Recently I was headed down the coast with my sister to a sea glass festival on the central California coast. Along the way, we stayed a couple nights in Ft. Bragg, to visit world-renowned Glass Beach. This post will include highlights of that journey down Highway 101 through the beaches and redwoods of Oregon and Northern California.
We began in Astoria, Oregon with a thermos of coffee and about a year’s worth of conversation stored up between the two of us. Our last road trip, the previous March, had been to place our dad’s ashes inside a niche at Forest Lawn. We had a lot of catching up to do.
Whatever Happened To?
We hadn’t driven very far from Astoria when we took a side trip to find Lex’s Cool Stuff in Netarts. We had not seen Lexi since we were living in Sunset Beach, California, way back in the seventies. Back then she made candle holders and other crafts from shards of broken automotive glass and surely must have been at the forefront of upcycled art. Our brother told us that Lexi had moved to Oregon and opened a shop. We found her tiny place on a road that overlooked the sea. Unfortunately, it was closed that day.
Having many miles to travel, we moved on down the highway, vowing to return at a later date. Our drive took us through the towns of Newport, Lincoln City, and Gold Beach with scenic points of interest in between such as Devils Punchbowl, Devil’s Lake and Boiler Bay. Just before spring break, the towns were quiet, the highway uncrowded, perfect timing.
We stopped for the night close to the Oregon/California border, in Pt. Orford. This is a magical little place, with an amazing restaurant and art gallery nestled on the bluff above the small commercial harbor. We took a sunset stroll before checking into our room and then heading to Redfish for dinner. We knew this would be a special dining experience and were so glad to make it there before the final seating of the night!
We slept with the sound of crashing surf coming through the open window and woke to a colorful sky at daybreak. We started the day with a walk on the beach as the sun cleared the hills.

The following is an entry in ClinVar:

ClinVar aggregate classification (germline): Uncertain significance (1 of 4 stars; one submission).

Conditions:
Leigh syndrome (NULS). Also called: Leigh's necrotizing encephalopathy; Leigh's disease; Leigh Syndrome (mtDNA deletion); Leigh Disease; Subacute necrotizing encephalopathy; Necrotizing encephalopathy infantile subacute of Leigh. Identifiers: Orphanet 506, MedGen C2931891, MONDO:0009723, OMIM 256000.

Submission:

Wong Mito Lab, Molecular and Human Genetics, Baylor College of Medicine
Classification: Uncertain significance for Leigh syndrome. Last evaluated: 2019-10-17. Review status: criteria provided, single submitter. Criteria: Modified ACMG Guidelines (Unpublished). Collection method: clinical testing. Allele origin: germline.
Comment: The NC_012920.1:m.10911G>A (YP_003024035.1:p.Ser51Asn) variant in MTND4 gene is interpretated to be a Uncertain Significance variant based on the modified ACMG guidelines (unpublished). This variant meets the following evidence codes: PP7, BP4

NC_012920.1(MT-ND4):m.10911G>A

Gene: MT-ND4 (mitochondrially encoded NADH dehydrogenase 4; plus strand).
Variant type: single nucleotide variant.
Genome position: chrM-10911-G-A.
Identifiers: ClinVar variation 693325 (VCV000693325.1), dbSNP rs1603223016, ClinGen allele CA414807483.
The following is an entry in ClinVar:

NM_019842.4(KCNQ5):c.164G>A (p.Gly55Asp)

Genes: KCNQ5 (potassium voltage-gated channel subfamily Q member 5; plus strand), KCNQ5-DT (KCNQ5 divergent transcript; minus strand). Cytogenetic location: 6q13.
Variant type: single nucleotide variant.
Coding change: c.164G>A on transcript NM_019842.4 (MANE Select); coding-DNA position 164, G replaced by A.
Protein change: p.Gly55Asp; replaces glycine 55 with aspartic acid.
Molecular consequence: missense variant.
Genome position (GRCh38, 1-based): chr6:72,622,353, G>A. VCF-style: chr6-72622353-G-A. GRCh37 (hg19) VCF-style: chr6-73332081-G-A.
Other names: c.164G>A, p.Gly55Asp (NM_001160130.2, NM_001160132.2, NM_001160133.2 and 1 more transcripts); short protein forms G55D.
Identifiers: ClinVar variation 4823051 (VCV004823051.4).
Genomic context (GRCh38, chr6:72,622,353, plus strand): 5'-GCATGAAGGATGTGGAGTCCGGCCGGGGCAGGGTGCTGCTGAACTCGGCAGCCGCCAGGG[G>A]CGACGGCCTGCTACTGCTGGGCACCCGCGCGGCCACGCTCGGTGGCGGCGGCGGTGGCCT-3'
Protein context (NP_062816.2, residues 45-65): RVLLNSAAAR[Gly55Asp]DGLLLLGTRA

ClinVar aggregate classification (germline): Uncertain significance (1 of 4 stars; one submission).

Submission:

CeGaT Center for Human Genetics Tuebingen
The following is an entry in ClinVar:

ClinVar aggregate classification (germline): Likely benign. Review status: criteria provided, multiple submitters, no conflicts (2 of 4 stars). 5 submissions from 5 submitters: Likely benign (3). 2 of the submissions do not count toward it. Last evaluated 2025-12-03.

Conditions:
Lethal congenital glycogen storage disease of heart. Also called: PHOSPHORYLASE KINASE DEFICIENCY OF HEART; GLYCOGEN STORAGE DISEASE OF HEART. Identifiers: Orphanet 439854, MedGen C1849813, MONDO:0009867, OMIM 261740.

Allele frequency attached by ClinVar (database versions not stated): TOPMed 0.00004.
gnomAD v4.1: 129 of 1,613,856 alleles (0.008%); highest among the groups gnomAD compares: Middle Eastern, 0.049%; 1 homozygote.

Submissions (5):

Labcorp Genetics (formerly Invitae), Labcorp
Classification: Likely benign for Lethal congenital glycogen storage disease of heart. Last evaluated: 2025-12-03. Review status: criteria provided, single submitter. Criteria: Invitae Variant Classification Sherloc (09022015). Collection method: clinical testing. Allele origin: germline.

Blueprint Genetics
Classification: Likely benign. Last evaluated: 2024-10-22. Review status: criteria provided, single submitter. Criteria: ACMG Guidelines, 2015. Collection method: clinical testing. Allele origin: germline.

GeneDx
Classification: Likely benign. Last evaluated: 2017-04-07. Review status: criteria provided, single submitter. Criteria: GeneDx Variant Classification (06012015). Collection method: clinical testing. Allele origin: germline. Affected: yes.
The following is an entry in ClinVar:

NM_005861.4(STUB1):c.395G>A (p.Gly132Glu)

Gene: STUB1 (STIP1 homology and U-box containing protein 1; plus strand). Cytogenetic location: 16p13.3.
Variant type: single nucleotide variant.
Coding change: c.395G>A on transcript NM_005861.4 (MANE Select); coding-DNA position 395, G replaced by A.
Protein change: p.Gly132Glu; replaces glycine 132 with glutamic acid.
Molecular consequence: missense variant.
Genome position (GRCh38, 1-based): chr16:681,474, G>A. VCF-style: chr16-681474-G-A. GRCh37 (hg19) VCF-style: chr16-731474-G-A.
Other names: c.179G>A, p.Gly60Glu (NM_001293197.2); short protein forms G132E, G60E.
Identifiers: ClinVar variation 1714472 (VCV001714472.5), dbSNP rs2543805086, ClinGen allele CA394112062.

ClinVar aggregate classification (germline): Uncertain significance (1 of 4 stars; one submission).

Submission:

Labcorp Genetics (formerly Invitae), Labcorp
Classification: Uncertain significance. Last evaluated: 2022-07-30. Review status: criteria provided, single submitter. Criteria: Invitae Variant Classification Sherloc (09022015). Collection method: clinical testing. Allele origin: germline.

Another Roadside Attraction
We had barely said goodbye to Pt Orford and crossed the California border on Highway 101 when we had to stop again-for dinosaurs.
To my sister’s great disappointment, this roadside attraction was closed. We will have to visit the lifesize T Rex and brontosaurus another time, I guess.
We continued south on Highway 101 which offered sublime views as it hugged the cliffside high above the sea before plunging into misty stands of ancient redwood groves. Sprinkled between tiny towns, art galleries and quirky roadside attractions offered everything from redwood burls and bigfoot carvings to monumental metal sculptures and more.
The Redwood Highway
We stopped here to stretch our legs and for my sister to buy a redwood seed at the gift shop. The museum is really worth touring, especially if you admire Native American basketry. We drove along the Redwood Highway, the twisting road flanked by massive trees, dark and moody. It is indeed a “Place of Wonder”.
We stopped to picnic in the LadyBird Johnson Grove.
In Humbolt county, as we drive through the towns of Fortuna, Scotia, and Garberville, there were ample opportunities to stock up on redwood in many forms for those seeking a souvenir.
Or maybe something larger?
At the end of a long day’s drive, we emerged onto Highway 1 and reached Fort Bragg at sunset.
Without Further Ado; Glass Beach
We timed our trip to coincide with the tide, knowing we would have two low tide mornings to explore the beaches. We woke early the next day and drove to the Glass Beach approach. We left our car there and proceeded down to the trail along the bluff. For those who don’t know, what makes Ft. Bragg a major destination for sea glassers is the fact that it had four city dumps located right there on the beach from about 1895 to about 1969.
Our mission was to shoot some of my sea glass jewelry on location at the beach. I did see a few people on the beach picking up glass, but it is highly discouraged by the city of Ft. Bragg, which seek to protect this amazing treasure for all to enjoy. I recommend a visit to the International Sea Glass Museum, operated by Captain Cass. It will give a better understanding of what makes Ft Bragg’s beaches so unique and has well-organized sea glass collections from all over the world on display. As an extra bonus, Captian Cass will mark the best beaches to hunt for glass on the maps for sale in the gift shop.
Climbing down to the beach, feeling the crunch of sea glass underfoot and seeing the ground shimmer as the sun comes out, is an out-of-this-world experience.
Sunlight intensifies the carpet of glass!
Farewell, Glass Beach
After two days it was time to move on to Cayucos for the SeaGlass Festival, which will be the topic of a future post. And speaking of the future… those attractions that were closed when we passed by? Perhaps just as well, as it gives us another reason to return.